by: Jason Wyman
I came up through the youth work/development movement. My first job was as a babysitter. Then, I worked in a day care center at 14. Next, the YMCA, Future Leaders of America, AmeriCorps, Minneapolis Unified School District, OMI/Excelsior Beacon Center (in San Francisco), San Francisco Unified School District, more YMCAs. Finally, I ended up helping build the youth development workforce using peer-based education and organization strategies infused with arts, wellness, and community practices.
I never graduated college to do this work. I just did the work, stayed open to learning and growing, and talked to lots and lots and lots of different people. Through it all, I have met amazingly passionate people dedicated to improving their communities, seen youth take leadership (with some guidance from adults) and literally transform their school, and witnessed the power of arts and healing to bridge divides and generations. The workers in this field, which is quite broad and varied, share a similar (and almost singular) belief: that young people should be given opportunities for leadership and in shaping their world.
This philosophy is RADICAL! It challenges the status quo. It challenges the belief that young people should just be recipients of services. It challenges the role of educator and student. It challenges EVERYTHING. It is the core of the Occupy Movement.
I have visited the Occupy SF Camp, attended the march on the banks and was at the Oakland General Strike on Wednesday, November 2, 2011. Everywhere I turn, I see people that have worked or are working in the field of youth work/development. Everywhere I go, there are young people standing side by side with adults. Everywhere there people are connecting with people as individuals; not as their “role” in society. And at each of these moments, I am reminded of the legacy of generations working to empower the youth of “today”.
Thursday, November 3, 2011, was Thank A Youth Worker Day. It was started by some good, dear friends in Indiana and has reached across this country. It is a day to celebrate the people that work with, for, or on behalf of youth. It is about celebrating those that believe that young people, given supports and opportunities, can and will achieve a future that is more equitable for their children and their children’s children. It is a day to celebrate the legacy of empowering people to solve their own problems. It is a day to CELEBRATE OCCUPY.
The legacy of empowerment is not unique to youth work/development. In fact, youth development/work is only possible because of the suffragists, the abolitionists, the labor organizers, the educators, the artists, the mothers and fathers who see and support the full potential of their children, the grassroots organizers that came before the theory of youth development. The spread of youth development/work would be impossible without the institutions (like the YMCAs, the Boys and Girls Clubs, the 4-H, the Future Homemakers/Farmers of America, the YWCAs, the Girl Scouts, the Boy Scouts, etc.) that embraced a philosophy of empowerment and spread it through their networks. And it wouldn’t matter to more marginalized communities and localities if smaller, more nimble, more culturally-competent organizations also did not make youth development their own and challenge the larger institutions to implement better, more culturally relevant programming. In concert, these pieces become dynamic and ARE what will bring about the future we, the 99%, wish to see: one of hope for humanity where ALL have access to shelter, food, healthcare, education, and the ability to thrive.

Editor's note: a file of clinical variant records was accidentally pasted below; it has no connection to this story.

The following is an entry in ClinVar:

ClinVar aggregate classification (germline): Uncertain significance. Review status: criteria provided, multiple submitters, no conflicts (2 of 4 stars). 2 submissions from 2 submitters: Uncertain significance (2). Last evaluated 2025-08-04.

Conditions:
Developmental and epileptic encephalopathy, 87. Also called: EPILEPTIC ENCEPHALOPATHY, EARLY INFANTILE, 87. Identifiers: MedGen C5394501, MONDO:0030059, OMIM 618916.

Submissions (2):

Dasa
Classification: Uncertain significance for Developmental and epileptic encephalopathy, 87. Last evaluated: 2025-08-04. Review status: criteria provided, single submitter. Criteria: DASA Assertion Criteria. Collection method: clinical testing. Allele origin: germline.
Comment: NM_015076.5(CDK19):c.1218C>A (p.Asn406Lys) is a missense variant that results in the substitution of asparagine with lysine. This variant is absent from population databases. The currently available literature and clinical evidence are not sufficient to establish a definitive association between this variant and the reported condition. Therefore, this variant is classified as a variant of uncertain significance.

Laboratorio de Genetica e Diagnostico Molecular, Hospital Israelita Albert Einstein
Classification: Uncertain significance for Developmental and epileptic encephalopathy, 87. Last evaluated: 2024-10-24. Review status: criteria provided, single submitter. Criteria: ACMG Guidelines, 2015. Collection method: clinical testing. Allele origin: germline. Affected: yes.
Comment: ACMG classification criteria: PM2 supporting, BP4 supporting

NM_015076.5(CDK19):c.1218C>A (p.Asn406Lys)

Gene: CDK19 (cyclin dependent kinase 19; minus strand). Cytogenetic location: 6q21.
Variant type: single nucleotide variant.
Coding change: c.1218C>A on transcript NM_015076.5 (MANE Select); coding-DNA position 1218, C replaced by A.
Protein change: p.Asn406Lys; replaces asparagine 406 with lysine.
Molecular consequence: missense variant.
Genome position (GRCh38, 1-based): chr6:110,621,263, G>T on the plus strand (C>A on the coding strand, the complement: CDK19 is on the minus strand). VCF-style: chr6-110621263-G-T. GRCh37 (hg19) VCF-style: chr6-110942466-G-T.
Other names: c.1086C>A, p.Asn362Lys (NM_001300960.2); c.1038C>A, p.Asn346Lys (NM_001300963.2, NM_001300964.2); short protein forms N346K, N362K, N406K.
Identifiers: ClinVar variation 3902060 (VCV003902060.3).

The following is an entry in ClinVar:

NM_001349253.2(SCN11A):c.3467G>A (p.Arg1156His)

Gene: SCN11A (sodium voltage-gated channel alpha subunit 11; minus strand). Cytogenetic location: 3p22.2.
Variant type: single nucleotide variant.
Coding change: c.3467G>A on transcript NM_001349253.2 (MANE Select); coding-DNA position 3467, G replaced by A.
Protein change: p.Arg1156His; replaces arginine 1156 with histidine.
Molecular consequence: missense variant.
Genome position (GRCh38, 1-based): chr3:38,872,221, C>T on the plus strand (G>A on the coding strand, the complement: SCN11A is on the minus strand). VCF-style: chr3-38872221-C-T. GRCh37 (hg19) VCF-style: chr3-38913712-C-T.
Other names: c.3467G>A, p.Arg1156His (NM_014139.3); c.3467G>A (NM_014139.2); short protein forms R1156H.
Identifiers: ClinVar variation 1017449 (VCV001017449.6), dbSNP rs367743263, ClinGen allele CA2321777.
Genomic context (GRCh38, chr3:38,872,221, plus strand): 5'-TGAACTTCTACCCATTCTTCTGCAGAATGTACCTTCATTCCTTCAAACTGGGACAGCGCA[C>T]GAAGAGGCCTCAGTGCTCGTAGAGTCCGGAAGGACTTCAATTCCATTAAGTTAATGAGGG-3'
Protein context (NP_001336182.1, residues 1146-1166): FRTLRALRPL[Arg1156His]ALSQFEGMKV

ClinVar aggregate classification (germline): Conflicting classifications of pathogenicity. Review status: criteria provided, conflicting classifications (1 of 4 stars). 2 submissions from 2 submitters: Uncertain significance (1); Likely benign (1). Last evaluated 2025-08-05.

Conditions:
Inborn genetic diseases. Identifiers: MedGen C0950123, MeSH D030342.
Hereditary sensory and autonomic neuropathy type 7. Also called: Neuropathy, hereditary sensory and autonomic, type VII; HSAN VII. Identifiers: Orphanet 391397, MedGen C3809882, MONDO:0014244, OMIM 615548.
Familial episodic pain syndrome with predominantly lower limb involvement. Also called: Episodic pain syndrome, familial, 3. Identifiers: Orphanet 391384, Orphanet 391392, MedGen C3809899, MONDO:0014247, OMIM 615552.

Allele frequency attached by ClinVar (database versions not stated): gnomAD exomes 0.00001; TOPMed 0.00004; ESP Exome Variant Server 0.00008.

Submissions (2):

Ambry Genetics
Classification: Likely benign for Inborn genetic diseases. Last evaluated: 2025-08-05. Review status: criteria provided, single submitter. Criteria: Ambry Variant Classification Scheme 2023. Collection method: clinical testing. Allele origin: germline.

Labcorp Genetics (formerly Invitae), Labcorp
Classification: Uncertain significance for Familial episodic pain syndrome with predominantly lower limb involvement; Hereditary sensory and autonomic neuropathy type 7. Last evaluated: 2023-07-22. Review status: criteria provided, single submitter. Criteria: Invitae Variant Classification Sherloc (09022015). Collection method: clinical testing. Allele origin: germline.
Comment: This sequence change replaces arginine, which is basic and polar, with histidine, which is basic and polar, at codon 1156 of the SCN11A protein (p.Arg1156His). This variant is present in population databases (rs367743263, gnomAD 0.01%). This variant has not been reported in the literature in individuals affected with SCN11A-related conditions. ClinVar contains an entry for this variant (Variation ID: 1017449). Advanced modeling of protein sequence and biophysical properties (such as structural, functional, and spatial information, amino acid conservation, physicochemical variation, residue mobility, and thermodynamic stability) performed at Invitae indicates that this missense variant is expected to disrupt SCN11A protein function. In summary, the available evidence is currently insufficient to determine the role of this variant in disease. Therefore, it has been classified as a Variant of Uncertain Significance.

It may not be the official “Thank a Youth Worker Day” any longer, but that shouldn’t stop you from going out there and finding a friend who works for the YMCA or an after school program or an arts organization or a queer youth program or the 4-H or one of the myriad other youth development organizations out there and THANKING THEM! Thank them not just for being a youth worker. Thank them for being a PART of the OCCUPY MOVEMENT. For whether they realize it or not, they are part of a legacy of empowerment. And they are the 99%.
Jason Wyman is a life-long educator, writer, learner and performer. He finds spaces between things and then creates supports between them. He has helped professionalize youth development, created original theater, developed learning models based on peer exchange and shared expertise, written fables inspired by the darkness of fairy tales and fostered community rooted in social justice, creativity, and laughter. He lives in San Francisco with his beautiful husband and precocious cat. You can read more at www.14blackpoppies.com.